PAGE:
Fannie and Freddie auctions raise questions about CDSs

Fannie Mae and Freddie Mac were taken into conservatorship by the US Treasury on September 7, an event that constitutes a technical default under standard CDS documentation.

Both firms were common investment-grade reference credits within synthetic collateralised debt obligations (CDOs) and credit derivatives indexes. Together with credit event auctions on CDSs referencing Lehman Brothers on October 10, they represent the biggest-ever test of the International Swaps and Derivatives Association’s cash settlement auction protocol.

Isda drew up a list of Fannie Mae and Freddie Mac’s deliverable obligations at the end of September. This excluded zero-coupon notes issued by the government-sponsored enterprises, although callable zero-coupon bonds and range accruals were included.

Michael Hampden-Turner, European head of CDO research at Citi in London, said the decision to include these instruments as deliverable obligations led to lower expectations of recovery rates. During cash-settlement auctions, market participants generally quote spreads on the debt obligations of defaulted entities that are the cheapest to deliver. “The result was that everybody in the auction expected it to end with a recovery rate lower than for the bonds,” he said.

Some of these notes are trading in the mid-80s range, whereas the senior and subordinated obligations of the two mortgage lenders are trading at closer to 97-98%, according to Citi.

In the event, the final price for Fannie Mae’s senior and subordinated obligations was set at 91.51% and 99.9%, respectively, while Freddie Mac’s senior and subordinated obligations was fixed at 94% and 98%, respectively.

“The purpose of cash-settling CDSs is to provide a result that closely follows where the bulk of the debt trades, so 97-98% would have been a better result. This raises questions about the CDS market with the Lehman Brothers auction coming on Friday,” said Hampden-Turner.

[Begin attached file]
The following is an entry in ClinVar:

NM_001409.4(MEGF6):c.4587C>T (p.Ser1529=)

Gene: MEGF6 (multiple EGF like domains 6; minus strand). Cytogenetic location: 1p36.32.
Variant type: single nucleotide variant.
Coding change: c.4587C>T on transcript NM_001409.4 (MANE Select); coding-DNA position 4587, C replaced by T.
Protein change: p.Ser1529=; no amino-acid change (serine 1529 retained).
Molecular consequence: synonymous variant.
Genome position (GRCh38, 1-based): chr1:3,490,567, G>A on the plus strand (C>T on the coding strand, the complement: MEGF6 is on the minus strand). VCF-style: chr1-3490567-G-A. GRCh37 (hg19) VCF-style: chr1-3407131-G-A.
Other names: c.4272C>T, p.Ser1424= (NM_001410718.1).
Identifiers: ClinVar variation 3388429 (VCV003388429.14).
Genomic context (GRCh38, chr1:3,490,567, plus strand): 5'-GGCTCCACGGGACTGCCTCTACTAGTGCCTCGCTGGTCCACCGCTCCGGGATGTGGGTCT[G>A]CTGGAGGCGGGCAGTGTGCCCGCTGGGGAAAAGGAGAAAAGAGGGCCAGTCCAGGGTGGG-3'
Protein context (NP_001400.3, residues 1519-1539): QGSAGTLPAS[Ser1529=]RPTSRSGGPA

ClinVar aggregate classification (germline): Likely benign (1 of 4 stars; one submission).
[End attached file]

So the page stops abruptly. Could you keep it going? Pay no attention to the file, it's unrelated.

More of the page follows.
Even in spite of the inclusion of a broad range of deliverable obligations, final prices came in at the high end of some analyst expectations, thanks to the high proportion of market participants opting for cash settlement.

“In the end, there weren’t enough physical assets being delivered, so the price was generally higher than expected,” remarked Hampden-Turner. In particular, a lack of market participants willing to physically deliver subordinated bonds produced the unusual outcome of subordinated paper settling higher than senior paper.

In cash-settled CDS transactions, protection sellers are required to pay the par value of defaulted bonds to protection buyers, minus the recovery rate. A higher-than-expected recovery rate is therefore good for protection sellers, including many traditional structured credit investors.

Sivan Mahadevan, New York-based global head of credit derivatives and structured credit research at Morgan Stanley, observed: “This is good for traditional credit investors who had a collection of these names in indexes or CDO tranches, and it’s better than the market was predicting last week.”

See also: Auction determines settlement price for Fannie and Freddie
CDS spreads on US banks tighten
Isda prepares to settle CDSs on failed banks

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